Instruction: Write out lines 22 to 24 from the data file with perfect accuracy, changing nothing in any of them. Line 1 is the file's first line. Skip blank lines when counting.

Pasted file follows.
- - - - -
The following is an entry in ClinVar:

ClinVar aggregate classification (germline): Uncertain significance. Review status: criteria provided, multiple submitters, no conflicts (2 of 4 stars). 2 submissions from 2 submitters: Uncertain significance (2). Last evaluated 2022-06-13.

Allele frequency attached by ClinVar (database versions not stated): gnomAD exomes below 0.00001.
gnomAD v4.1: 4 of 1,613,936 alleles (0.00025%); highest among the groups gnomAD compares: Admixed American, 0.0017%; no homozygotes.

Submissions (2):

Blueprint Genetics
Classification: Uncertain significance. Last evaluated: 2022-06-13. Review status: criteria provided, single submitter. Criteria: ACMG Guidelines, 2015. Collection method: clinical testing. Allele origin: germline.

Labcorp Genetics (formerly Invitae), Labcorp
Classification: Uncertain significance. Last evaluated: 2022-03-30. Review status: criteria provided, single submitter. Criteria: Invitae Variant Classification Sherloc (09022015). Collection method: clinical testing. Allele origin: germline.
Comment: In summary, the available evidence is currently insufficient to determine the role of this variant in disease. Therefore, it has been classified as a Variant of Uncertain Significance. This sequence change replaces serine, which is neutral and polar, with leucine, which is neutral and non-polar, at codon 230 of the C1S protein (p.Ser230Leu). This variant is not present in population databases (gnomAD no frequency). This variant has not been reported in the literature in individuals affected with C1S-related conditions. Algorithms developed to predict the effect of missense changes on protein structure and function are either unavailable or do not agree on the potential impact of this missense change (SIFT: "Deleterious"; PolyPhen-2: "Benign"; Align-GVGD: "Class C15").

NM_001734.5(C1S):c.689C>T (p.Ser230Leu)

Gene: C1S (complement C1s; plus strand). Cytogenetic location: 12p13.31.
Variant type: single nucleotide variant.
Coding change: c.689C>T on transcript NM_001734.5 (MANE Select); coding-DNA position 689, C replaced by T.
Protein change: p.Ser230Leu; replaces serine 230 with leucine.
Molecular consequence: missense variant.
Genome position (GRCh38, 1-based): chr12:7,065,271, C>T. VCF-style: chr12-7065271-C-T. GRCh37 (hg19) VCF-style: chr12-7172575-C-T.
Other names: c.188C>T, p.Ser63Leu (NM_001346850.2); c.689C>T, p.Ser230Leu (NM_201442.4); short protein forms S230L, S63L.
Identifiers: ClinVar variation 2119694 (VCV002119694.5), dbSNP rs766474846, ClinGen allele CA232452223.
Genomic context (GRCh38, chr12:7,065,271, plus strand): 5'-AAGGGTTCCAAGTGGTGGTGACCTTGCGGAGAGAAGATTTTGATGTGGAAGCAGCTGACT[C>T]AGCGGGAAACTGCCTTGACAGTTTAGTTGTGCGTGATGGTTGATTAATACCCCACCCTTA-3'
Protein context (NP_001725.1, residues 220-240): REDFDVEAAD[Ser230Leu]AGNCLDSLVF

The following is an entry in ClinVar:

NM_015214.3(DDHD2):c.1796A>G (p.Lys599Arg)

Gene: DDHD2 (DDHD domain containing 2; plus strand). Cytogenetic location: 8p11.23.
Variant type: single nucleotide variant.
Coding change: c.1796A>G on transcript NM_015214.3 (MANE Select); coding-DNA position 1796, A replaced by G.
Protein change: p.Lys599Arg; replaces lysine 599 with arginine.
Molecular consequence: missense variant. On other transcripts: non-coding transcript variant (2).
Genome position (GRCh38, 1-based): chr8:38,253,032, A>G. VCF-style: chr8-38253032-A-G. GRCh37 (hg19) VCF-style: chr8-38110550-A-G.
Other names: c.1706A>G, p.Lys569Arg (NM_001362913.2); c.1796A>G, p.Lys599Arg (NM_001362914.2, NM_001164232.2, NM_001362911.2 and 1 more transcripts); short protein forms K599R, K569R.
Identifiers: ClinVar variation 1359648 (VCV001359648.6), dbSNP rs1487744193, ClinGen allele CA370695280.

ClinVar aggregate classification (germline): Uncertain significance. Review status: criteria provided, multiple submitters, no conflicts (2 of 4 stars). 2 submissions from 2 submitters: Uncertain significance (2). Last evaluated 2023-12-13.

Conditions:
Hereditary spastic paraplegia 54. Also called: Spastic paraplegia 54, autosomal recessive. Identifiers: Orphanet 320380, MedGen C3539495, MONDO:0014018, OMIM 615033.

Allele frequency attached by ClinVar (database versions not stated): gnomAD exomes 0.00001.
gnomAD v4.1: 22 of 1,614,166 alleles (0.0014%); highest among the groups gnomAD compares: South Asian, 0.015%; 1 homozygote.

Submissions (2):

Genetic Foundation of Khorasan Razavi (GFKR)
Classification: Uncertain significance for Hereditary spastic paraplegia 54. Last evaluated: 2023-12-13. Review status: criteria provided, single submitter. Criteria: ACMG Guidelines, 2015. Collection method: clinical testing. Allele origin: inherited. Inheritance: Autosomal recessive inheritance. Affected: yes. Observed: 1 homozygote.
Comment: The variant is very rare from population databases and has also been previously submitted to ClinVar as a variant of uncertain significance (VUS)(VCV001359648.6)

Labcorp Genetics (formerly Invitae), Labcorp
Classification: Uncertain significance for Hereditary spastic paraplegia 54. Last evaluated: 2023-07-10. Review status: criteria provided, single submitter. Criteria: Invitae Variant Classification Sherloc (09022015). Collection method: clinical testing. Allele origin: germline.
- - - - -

The following is an entry in ClinVar:

NM_015214.3(DDHD2):c.1796A>G (p.Lys599Arg)

Gene: DDHD2 (DDHD domain containing 2; plus strand). Cytogenetic location: 8p11.23.